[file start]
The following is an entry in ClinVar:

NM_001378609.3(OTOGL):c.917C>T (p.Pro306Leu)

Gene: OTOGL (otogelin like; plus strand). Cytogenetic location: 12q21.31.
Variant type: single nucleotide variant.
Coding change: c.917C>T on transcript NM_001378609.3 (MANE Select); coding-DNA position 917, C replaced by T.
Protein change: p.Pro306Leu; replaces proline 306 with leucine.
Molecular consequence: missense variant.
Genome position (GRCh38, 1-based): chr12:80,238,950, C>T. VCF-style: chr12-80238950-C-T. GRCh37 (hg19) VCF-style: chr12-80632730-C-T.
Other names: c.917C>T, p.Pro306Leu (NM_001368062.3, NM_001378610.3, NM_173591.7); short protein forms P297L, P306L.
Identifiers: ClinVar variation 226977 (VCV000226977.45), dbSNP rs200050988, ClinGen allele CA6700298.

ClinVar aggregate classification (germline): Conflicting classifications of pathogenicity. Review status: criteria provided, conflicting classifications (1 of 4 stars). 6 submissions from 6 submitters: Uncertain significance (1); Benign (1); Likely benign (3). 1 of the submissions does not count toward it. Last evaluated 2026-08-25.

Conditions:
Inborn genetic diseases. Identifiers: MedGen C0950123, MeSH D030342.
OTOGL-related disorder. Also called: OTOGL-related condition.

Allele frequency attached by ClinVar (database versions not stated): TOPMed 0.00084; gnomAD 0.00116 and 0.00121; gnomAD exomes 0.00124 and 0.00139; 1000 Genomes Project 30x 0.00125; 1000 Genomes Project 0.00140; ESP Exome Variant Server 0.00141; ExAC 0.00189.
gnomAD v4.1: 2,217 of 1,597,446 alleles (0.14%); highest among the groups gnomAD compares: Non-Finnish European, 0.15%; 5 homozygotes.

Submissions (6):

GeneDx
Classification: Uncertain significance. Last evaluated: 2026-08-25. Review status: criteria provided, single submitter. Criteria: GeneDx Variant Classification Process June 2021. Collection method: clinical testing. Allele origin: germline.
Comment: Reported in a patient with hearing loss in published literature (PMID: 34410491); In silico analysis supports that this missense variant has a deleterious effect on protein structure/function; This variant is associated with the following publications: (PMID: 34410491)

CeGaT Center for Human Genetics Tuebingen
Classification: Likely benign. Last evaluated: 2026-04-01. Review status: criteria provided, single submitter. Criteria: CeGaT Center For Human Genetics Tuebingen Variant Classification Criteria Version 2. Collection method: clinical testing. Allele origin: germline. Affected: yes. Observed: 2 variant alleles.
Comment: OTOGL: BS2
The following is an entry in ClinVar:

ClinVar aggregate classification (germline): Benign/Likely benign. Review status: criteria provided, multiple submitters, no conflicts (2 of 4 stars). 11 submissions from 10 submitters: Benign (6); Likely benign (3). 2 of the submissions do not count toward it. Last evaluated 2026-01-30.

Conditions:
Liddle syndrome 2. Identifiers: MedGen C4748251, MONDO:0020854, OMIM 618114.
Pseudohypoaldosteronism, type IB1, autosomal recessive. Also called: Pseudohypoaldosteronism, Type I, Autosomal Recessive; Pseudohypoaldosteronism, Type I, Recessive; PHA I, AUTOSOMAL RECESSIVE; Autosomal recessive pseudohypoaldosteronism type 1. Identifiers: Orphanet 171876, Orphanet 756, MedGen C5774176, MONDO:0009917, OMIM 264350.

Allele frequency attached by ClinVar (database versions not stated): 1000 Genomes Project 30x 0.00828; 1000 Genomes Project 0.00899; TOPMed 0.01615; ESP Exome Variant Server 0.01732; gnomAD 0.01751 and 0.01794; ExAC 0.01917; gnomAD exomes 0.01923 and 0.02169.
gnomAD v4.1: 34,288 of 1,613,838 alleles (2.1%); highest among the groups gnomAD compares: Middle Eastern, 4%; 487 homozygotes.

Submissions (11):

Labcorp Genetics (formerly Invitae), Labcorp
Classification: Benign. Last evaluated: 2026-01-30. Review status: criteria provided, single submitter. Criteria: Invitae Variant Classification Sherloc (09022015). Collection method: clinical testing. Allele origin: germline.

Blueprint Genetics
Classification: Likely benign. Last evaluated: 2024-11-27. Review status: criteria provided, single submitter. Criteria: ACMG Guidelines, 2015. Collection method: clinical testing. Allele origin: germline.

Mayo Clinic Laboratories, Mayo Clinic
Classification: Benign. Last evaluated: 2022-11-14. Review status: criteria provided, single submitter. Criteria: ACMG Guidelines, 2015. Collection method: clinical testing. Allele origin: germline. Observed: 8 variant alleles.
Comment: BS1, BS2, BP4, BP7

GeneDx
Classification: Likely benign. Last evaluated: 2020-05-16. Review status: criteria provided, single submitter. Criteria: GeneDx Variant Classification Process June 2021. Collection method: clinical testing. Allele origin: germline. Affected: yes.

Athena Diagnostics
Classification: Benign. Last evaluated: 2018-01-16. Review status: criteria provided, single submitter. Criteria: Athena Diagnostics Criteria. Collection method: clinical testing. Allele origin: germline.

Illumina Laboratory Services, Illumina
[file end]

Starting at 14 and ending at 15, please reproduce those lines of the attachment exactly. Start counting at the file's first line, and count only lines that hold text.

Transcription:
OTOGL-related disorder. Also called: OTOGL-related condition.

Allele frequency attached by ClinVar (database versions not stated): TOPMed 0.00084; gnomAD 0.00116 and 0.00121; gnomAD exomes 0.00124 and 0.00139; 1000 Genomes Project 30x 0.00125; 1000 Genomes Project 0.00140; ESP Exome Variant Server 0.00141; ExAC 0.00189.